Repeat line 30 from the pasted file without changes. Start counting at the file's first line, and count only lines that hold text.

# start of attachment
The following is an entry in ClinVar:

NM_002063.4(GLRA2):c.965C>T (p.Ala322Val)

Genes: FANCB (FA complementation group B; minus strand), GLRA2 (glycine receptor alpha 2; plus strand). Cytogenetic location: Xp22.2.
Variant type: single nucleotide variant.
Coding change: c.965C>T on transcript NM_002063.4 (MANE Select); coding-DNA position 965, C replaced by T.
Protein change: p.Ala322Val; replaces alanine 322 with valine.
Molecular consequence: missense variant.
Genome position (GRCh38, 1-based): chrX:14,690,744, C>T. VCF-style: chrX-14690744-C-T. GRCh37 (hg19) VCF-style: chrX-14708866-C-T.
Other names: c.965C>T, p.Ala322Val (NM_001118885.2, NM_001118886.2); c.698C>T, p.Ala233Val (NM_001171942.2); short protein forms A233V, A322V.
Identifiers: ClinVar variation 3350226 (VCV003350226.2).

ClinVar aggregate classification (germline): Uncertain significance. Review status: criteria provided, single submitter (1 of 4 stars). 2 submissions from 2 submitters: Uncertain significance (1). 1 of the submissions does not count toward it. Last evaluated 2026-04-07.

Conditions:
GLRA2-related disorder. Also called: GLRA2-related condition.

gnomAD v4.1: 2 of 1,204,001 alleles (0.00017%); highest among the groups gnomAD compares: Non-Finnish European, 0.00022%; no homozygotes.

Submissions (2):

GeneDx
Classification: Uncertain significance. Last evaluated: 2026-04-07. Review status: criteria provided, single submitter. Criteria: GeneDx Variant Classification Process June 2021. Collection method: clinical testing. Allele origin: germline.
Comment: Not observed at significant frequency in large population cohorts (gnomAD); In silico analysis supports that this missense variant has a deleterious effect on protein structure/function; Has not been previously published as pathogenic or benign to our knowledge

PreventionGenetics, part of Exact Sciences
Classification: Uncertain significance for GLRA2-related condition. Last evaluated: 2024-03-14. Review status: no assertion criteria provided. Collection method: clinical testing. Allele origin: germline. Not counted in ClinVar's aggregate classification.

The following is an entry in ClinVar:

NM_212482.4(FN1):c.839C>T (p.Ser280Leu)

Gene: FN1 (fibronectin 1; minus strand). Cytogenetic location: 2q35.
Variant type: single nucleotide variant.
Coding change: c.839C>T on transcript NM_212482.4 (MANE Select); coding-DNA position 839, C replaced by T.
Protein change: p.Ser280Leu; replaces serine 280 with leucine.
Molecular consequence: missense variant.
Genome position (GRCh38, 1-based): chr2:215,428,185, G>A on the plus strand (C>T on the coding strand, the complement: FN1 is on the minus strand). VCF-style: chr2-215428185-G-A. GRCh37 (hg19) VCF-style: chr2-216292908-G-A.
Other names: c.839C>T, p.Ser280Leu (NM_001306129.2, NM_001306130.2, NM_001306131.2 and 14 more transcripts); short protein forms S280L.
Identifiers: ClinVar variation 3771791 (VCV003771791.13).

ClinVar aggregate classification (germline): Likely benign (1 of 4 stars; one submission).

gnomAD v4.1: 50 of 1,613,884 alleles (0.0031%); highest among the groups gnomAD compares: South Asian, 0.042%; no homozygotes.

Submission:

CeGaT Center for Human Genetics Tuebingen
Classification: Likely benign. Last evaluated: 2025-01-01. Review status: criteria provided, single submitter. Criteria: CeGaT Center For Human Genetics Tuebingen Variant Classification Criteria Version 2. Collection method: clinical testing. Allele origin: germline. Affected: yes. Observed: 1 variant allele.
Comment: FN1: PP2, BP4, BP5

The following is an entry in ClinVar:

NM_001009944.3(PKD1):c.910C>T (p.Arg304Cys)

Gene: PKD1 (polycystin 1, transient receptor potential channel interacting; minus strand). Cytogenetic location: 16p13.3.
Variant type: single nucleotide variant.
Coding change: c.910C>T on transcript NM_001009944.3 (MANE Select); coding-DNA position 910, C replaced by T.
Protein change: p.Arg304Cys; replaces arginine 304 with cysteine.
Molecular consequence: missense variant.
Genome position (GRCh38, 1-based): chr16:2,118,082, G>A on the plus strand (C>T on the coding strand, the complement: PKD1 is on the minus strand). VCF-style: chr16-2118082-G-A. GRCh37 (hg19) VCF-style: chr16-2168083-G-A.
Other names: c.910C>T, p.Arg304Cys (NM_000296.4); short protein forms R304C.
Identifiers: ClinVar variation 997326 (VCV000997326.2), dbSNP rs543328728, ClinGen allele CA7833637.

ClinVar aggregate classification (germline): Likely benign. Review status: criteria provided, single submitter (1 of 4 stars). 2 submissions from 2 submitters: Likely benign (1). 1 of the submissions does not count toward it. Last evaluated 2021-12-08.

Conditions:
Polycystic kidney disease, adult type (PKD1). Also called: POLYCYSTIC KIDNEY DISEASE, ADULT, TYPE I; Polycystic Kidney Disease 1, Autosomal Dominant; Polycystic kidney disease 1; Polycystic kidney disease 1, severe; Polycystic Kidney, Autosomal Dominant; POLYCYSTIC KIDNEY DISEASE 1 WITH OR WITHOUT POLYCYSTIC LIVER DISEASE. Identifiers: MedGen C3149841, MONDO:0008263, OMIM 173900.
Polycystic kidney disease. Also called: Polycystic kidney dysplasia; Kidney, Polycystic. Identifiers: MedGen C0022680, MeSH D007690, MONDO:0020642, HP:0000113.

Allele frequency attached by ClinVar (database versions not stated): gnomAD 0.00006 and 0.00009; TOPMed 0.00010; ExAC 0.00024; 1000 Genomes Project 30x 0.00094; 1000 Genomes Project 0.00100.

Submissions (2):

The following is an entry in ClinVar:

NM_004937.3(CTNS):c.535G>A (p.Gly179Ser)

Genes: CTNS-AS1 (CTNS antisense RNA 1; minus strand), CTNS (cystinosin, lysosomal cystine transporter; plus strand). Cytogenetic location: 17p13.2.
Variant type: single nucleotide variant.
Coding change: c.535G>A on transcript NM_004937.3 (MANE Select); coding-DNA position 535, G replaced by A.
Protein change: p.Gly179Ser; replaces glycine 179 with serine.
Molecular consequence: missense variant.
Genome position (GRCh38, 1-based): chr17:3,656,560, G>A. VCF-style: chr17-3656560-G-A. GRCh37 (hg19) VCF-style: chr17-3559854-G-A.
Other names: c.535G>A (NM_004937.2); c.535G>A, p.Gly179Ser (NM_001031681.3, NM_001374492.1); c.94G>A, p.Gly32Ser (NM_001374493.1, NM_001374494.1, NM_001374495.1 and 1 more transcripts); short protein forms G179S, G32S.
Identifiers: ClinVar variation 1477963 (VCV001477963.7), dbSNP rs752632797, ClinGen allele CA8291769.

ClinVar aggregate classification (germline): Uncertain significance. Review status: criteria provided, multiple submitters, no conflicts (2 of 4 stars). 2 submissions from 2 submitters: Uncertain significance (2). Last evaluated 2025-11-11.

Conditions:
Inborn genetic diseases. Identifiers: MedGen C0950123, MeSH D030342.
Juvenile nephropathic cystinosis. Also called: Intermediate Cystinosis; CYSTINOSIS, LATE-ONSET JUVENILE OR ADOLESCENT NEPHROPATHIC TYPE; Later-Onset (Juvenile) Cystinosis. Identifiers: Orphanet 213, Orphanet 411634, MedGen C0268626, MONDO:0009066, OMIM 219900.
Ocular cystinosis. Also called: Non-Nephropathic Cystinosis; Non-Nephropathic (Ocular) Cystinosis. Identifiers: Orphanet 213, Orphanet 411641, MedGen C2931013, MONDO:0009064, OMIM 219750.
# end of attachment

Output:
Identifiers: ClinVar variation 3771791 (VCV003771791.13).